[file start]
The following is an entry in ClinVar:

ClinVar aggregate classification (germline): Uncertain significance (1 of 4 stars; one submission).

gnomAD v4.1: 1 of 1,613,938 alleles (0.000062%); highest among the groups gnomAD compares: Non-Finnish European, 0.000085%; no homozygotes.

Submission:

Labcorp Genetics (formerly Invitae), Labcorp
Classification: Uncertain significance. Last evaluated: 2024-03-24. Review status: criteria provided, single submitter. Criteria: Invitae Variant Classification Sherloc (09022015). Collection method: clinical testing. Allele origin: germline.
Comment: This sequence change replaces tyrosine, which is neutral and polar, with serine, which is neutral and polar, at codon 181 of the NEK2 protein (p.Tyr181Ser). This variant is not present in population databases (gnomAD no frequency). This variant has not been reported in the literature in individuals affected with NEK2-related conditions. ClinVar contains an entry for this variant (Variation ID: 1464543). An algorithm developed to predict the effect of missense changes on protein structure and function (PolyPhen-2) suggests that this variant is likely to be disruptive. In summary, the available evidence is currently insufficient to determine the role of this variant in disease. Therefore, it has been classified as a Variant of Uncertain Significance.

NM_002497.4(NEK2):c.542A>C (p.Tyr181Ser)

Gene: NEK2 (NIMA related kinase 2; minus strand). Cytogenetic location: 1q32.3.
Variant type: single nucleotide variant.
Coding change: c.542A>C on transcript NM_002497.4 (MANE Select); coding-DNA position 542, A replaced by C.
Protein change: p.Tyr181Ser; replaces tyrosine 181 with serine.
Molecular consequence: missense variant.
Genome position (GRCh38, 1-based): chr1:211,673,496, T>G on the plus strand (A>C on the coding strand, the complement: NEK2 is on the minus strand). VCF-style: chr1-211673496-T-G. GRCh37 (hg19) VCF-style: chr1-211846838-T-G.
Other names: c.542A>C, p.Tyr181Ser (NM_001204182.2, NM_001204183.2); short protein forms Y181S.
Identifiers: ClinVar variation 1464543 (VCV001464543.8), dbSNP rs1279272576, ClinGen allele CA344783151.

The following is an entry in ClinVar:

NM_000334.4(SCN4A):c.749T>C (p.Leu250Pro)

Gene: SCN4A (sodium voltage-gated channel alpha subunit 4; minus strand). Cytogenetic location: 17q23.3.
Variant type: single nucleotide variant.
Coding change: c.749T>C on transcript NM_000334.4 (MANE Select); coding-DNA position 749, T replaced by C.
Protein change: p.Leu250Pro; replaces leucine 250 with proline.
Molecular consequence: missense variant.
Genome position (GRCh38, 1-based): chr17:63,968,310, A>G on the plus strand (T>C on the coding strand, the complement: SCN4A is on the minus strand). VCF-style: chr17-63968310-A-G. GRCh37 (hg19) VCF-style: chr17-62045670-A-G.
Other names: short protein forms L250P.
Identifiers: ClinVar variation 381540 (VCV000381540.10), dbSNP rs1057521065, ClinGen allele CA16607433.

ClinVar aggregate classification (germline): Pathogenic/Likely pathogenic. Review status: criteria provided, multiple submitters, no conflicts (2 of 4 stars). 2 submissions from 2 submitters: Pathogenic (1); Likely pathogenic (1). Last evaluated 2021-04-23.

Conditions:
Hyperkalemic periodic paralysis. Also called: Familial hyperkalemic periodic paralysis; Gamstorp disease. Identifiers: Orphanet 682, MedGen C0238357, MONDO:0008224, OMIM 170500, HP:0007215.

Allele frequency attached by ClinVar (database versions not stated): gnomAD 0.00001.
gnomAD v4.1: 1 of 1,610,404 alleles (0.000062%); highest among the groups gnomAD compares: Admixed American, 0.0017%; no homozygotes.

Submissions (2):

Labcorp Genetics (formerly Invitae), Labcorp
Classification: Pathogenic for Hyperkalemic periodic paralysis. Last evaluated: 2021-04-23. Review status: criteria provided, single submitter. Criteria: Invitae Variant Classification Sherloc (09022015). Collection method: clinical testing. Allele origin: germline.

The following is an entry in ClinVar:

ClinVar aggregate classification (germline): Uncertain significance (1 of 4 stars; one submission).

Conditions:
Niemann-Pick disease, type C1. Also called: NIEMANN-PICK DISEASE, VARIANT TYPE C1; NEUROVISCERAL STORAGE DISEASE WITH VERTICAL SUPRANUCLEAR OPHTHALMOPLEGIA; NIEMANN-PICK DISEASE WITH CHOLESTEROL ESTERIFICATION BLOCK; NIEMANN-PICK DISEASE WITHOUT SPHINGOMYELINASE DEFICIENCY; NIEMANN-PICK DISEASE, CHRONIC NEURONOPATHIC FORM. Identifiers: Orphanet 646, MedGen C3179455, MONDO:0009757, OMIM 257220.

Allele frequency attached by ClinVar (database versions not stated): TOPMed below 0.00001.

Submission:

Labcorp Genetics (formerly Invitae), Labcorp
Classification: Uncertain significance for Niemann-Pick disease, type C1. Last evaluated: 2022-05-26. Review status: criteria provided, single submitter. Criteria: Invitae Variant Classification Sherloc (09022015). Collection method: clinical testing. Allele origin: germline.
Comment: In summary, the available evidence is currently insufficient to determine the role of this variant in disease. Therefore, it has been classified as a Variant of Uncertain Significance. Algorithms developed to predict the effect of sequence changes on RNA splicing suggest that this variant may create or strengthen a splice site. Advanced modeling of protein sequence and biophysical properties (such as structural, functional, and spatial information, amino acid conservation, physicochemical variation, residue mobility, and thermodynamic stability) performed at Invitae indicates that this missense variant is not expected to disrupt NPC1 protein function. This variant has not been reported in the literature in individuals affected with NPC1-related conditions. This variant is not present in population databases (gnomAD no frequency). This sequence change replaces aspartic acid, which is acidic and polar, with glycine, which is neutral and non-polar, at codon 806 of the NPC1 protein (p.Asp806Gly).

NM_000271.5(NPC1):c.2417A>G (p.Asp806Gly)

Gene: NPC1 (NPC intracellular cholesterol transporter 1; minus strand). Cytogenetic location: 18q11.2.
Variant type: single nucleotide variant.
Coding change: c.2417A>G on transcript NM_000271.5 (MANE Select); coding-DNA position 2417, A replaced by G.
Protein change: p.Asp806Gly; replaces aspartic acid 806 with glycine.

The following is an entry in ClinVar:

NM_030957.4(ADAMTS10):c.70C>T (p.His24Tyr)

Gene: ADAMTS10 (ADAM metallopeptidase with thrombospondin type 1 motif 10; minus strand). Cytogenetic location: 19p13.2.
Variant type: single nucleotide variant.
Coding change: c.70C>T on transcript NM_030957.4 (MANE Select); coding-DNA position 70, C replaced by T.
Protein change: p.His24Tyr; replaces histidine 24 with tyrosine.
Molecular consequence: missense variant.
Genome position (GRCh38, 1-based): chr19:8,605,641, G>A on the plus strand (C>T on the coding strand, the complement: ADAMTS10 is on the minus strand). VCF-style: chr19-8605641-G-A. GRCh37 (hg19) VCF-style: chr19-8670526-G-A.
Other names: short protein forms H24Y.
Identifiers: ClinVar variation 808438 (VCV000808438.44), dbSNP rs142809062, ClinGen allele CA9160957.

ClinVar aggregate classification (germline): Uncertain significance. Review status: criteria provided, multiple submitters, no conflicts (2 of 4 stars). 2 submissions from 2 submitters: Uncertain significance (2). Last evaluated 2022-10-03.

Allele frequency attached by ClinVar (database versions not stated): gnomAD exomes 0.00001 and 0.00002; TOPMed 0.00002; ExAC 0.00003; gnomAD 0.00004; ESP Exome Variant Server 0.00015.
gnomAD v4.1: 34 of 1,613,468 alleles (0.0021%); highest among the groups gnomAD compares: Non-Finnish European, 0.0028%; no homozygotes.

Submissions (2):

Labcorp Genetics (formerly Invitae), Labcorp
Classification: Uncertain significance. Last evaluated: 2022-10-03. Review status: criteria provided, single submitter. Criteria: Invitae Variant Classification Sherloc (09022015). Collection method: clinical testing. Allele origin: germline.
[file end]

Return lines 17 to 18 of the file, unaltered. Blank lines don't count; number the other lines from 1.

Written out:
The following is an entry in ClinVar:

NM_000334.4(SCN4A):c.749T>C (p.Leu250Pro)